Wednesday, January 26, 2011

A Baby-Step Towards Health - It's Not What You Think

A HUGE factor in determining your health is what goes into your body – the foods you eat and the beverages you drink.  Eating out, in nearly every instance, undermines your attempts at being a wise steward of your fork no matter how quick convenient it may be.  Foods prepared away from home almost always have more added fats, sugar and sodium – not to mention other weird chemical ingredients that you would never find in your pantry at home – than foods prepared in a personal kitchen.

Many people think that “getting healthier” involves making a drastic change, really quickly and then want really quick and drastic results.  Gastric by-pass, HGC/HGH or the Adkins Diet may seem appealing as a quick-fix, but what happens when the dust settles and “real life” begins again.  Unless you approach getting healthier in terms of creating healthy habits that can be sustained for life, you are doing nothing more than putting a band-aide on a gun-shot wound and what’s on the inside will eventually resurface again and again and again.

I work with my clients to create do-able baby-steps in their journey towards a full and healthy life.  Habits that become integrated gradually usually stand much better odds of lasting than those that you try to force into your life with a shoe-horn and giant rubber mallet.  The same can be true for those “bad” habits we just can’t seem to shake.  How many 2-pack-a-day cigarette smokers started off smoking 2 packs a day?  If presented with that option initially, many people would have said, “No thanks!  It’s too much!”, but now they have trouble imagining life without them.  Their habit came on gradually.

Gradual Changes = Lasting Changes

Yes, meal preparation takes some time and planning.  Yes, meal preparation can be intimidating – especially for “non-cookers”.  HOWEVER, cooking meals at home does not have to be difficult or frustrating, or consume MASSIVE amounts of time.  Having a few strategies in place is key.

One key strategy is preparing your environment.  The kitchen can be the heart of the home, but unfortunately it has become a neglected after-thought for many people.  In a few simple steps, you can transform your kitchen into the meal-preparation hub it was meant to be.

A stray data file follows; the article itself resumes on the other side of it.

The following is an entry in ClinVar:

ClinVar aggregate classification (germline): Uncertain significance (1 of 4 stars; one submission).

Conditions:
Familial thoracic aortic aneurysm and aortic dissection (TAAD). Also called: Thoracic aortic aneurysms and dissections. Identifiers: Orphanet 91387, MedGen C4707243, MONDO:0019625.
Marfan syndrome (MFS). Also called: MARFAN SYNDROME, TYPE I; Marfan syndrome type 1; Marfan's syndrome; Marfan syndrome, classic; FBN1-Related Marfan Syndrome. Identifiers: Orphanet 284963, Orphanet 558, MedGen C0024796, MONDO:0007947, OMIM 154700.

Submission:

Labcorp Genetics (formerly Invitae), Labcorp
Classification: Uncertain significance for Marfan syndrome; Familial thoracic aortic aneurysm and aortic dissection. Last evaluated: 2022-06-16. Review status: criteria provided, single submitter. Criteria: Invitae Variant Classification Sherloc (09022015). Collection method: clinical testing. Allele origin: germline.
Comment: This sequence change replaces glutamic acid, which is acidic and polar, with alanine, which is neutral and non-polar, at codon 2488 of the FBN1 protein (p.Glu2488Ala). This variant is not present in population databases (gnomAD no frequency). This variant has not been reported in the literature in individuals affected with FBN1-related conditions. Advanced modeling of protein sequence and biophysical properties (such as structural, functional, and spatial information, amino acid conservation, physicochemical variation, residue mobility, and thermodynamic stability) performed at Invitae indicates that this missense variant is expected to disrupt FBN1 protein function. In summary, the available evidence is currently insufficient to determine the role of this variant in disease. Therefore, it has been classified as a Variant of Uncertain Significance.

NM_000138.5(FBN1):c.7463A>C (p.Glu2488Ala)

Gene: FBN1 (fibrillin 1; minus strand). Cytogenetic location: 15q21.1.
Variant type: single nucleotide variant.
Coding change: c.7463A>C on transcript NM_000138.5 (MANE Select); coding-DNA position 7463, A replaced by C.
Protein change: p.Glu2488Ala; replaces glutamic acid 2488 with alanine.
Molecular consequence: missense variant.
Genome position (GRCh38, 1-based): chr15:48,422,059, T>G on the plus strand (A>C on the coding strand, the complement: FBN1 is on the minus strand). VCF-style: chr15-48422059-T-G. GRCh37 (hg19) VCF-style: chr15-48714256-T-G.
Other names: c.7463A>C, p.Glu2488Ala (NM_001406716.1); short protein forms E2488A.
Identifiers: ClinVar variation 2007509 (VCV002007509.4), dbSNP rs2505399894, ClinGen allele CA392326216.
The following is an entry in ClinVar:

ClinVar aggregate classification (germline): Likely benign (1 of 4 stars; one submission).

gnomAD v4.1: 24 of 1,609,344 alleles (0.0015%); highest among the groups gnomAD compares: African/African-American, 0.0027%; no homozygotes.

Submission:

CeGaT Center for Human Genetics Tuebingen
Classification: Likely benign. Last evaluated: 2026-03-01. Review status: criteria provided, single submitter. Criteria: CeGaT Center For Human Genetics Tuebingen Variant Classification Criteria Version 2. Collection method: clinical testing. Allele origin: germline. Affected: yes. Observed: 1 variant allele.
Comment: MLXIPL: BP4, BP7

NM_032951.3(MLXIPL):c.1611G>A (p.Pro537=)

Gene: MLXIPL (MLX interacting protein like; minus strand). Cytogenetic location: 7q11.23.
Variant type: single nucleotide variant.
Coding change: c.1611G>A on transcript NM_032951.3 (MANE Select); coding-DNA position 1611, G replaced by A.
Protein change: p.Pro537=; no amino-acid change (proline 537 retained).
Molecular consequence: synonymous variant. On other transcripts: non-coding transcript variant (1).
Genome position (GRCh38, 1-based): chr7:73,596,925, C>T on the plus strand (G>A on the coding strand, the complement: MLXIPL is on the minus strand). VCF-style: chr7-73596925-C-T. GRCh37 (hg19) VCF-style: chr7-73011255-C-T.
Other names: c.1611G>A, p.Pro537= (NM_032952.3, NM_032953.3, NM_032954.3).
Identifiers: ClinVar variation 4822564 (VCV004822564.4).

The first step to focus on is making room.  In one afternoon or evening you can accomplish this step toward radically transforming your kitchen in an amazingly simple and inexpensive way –
  • Go through kitchen cupboards and get rid of the random lids and lid-less containers you’ve been hanging on to “just in case”.  Are there plastic reusable containers with burn marks from one too many trips into the microwave?  Consider tossing them.
  • Scrutinize your pots-and-pans cupboard.   Do you have duplicates?  Are there 2 or 3 of the same sized pan, yet only one of them is used on a regular basis?  Most people store more pots and pans than they’ll ever use (do you really need 12 pots if you only have 4 burners on your stove or 6 casserole pans?).
  • Dishes can accumulate quicker than token tickets at Chuck-E-Cheese.  Sure, there might be lots of cute random bowls and plastic cups that you’ve accumulated much like a 3-D scrapbook of memories from various festivals, pizza parlors and picnics, but are they serving a purpose MORE than simply taking up valuable kitchen real estate?  Weed out what does not truly serve a purpose in those cabinets, possibly freeing up space for over-flow on your countertops.
  • Take a look at your pantry and spice cabinets.  Look at expiration dates and consider how long a package has been open.  Do you have duplicates of items you may never use up?  Is there a cereal that nobody liked but you can’t bring yourself to throw away?  Have little single-serving packages gotten lost under mounds of other random items?  Consider getting a clear plastic bin to store smaller items, like single-serve items for bagged lunches, all together in one spot for ease in the morning rush.  If you’ve got opened bags of flour and sugar, consider investing in some plastic canisters for airtight storage that won’t attract ants.  Buying beans, grains and nuts in bulk?  Pick up a box of canning jars for easy, attractive storage that allows inventory-at-a-glance.
  • If there are items that you are not using but just can’t bring yourself to pitch, consider donating them to your local Goodwill or pack them up and store them in your basement or attic for a year or so, to see if you are really going to use them.

Remember being a kid and being forced to finally clean up your room after it had gotten way out of control?  That sense of accomplishment – that pride – of YOU having mastered your domain was so empowering you envisioned diligently pouring over homework, hosting your friends for hours of chit-chat, finally having the space to create that special craft… the sky seemed to be the limit (even if only temporarily…).  You can recapture that feeling again – and then hold on to it – by taking charge of your kitchen and equipping yourself in the battle for your health as you create an environment that replaces chaos and frustration with joy and peace when you prepare your meals at home.

Elly Haddad is a certified holistic health coach and founder of Elemental Fit - a health coaching practice devoted to educating and equipping women to create balanced lives for themselves and their families.  She works with clients all over the United States in-person and via phone conducting one-on-one counseling sessions, corporate workshops, teleseminars and cooking classes.  Through improving overall health, her clients find success in conquering cravings, developing healthy eating habits, weight-loss, stress reduction and more.  

1 comment :

Anonymous said...

Love your site, I have Afib. I know the things I am not supposed to have...I need some recipes for whole wheat bread.